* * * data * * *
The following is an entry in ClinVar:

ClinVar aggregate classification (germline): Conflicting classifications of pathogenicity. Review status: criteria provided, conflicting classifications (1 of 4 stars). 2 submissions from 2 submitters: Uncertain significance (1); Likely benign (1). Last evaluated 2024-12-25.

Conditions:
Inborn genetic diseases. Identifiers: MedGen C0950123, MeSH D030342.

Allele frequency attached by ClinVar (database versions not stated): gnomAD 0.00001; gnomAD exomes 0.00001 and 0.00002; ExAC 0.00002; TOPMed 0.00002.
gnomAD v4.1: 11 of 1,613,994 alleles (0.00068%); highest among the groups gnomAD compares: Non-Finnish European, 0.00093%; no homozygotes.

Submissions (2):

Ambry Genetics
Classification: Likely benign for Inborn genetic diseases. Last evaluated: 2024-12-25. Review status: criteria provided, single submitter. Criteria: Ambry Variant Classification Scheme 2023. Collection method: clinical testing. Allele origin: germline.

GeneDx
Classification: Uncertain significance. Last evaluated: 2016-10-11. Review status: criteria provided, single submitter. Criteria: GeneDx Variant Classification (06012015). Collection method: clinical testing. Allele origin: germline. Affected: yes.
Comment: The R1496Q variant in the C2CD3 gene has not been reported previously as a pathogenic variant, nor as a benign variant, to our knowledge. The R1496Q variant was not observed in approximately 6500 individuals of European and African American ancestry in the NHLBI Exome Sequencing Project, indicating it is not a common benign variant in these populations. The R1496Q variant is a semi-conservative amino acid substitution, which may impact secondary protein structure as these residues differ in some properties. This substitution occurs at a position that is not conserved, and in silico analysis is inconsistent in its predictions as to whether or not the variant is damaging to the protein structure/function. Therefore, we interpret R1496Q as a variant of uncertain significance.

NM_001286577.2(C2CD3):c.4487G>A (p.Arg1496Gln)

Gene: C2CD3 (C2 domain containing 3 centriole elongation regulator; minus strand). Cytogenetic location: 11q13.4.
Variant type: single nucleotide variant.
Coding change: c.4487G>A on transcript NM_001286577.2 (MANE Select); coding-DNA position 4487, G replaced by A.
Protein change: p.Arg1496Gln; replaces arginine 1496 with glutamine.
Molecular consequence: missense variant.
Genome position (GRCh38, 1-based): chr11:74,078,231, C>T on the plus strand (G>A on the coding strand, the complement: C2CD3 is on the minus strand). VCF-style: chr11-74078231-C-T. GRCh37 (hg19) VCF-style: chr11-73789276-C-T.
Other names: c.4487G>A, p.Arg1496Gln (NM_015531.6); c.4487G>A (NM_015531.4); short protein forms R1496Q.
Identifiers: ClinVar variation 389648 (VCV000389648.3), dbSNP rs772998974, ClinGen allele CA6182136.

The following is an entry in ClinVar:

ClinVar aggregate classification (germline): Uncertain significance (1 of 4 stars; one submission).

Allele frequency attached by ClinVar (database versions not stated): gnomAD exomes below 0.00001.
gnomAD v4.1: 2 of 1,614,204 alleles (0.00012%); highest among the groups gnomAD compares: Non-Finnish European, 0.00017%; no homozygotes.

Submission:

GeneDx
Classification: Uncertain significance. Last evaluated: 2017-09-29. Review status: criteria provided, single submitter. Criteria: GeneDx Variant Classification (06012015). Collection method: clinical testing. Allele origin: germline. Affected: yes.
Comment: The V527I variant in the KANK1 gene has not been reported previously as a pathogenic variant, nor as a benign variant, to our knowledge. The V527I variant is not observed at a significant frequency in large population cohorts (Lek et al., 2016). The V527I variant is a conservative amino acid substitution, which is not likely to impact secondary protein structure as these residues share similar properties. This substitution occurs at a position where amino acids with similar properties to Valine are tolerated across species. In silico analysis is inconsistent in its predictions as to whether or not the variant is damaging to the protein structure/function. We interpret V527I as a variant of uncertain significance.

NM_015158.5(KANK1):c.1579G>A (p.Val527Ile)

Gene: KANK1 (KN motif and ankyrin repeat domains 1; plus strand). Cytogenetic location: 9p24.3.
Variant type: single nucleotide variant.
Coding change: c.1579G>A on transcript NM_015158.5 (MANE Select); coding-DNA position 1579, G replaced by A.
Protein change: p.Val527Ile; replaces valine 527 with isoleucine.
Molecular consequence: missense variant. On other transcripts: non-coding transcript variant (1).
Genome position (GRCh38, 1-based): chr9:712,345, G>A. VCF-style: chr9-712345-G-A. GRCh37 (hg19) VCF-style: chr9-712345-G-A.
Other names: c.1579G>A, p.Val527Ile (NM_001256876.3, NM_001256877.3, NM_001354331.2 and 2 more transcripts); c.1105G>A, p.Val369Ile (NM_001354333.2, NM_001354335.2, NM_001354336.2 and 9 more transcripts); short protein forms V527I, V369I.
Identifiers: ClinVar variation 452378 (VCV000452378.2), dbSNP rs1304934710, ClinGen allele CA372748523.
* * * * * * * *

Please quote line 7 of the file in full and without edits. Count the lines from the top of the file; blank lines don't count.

Submissions (2):